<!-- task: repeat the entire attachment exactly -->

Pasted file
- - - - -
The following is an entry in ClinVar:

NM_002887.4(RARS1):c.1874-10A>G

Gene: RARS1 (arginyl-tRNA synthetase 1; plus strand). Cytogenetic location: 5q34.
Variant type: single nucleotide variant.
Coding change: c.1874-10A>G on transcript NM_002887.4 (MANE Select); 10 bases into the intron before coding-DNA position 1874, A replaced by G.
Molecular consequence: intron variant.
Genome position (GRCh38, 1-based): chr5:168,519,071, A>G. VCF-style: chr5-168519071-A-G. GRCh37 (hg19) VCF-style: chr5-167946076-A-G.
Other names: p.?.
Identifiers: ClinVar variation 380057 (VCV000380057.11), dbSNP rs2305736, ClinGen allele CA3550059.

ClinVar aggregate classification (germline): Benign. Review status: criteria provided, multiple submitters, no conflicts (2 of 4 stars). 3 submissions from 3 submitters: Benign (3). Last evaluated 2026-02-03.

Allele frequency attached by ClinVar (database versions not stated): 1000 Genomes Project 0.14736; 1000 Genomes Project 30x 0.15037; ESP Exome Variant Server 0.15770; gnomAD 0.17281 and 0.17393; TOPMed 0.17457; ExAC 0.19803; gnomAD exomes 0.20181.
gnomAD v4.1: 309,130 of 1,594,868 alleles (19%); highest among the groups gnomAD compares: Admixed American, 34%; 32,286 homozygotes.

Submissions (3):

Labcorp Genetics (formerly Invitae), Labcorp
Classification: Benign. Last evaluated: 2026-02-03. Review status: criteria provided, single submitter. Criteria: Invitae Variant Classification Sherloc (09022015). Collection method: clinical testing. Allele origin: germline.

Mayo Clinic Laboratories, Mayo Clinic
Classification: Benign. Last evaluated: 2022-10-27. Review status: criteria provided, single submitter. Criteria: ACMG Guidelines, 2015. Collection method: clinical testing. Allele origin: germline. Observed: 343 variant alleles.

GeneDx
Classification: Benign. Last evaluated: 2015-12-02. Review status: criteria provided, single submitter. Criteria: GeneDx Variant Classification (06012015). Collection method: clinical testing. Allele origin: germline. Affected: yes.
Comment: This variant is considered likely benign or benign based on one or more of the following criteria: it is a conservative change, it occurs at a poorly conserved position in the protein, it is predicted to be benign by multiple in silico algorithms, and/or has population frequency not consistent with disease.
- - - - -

The following is an entry in ClinVar:

NM_002887.4(RARS1):c.1874-10A>G

Gene: RARS1 (arginyl-tRNA synthetase 1; plus strand). Cytogenetic location: 5q34.
Variant type: single nucleotide variant.
Coding change: c.1874-10A>G on transcript NM_002887.4 (MANE Select); 10 bases into the intron before coding-DNA position 1874, A replaced by G.
Molecular consequence: intron variant.
Genome position (GRCh38, 1-based): chr5:168,519,071, A>G. VCF-style: chr5-168519071-A-G. GRCh37 (hg19) VCF-style: chr5-167946076-A-G.
Other names: p.?.
Identifiers: ClinVar variation 380057 (VCV000380057.11), dbSNP rs2305736, ClinGen allele CA3550059.

ClinVar aggregate classification (germline): Benign. Review status: criteria provided, multiple submitters, no conflicts (2 of 4 stars). 3 submissions from 3 submitters: Benign (3). Last evaluated 2026-02-03.

Allele frequency attached by ClinVar (database versions not stated): 1000 Genomes Project 0.14736; 1000 Genomes Project 30x 0.15037; ESP Exome Variant Server 0.15770; gnomAD 0.17281 and 0.17393; TOPMed 0.17457; ExAC 0.19803; gnomAD exomes 0.20181.
gnomAD v4.1: 309,130 of 1,594,868 alleles (19%); highest among the groups gnomAD compares: Admixed American, 34%; 32,286 homozygotes.

Submissions (3):

Labcorp Genetics (formerly Invitae), Labcorp
Classification: Benign. Last evaluated: 2026-02-03. Review status: criteria provided, single submitter. Criteria: Invitae Variant Classification Sherloc (09022015). Collection method: clinical testing. Allele origin: germline.

Mayo Clinic Laboratories, Mayo Clinic
Classification: Benign. Last evaluated: 2022-10-27. Review status: criteria provided, single submitter. Criteria: ACMG Guidelines, 2015. Collection method: clinical testing. Allele origin: germline. Observed: 343 variant alleles.

GeneDx
Classification: Benign. Last evaluated: 2015-12-02. Review status: criteria provided, single submitter. Criteria: GeneDx Variant Classification (06012015). Collection method: clinical testing. Allele origin: germline. Affected: yes.
Comment: This variant is considered likely benign or benign based on one or more of the following criteria: it is a conservative change, it occurs at a poorly conserved position in the protein, it is predicted to be benign by multiple in silico algorithms, and/or has population frequency not consistent with disease.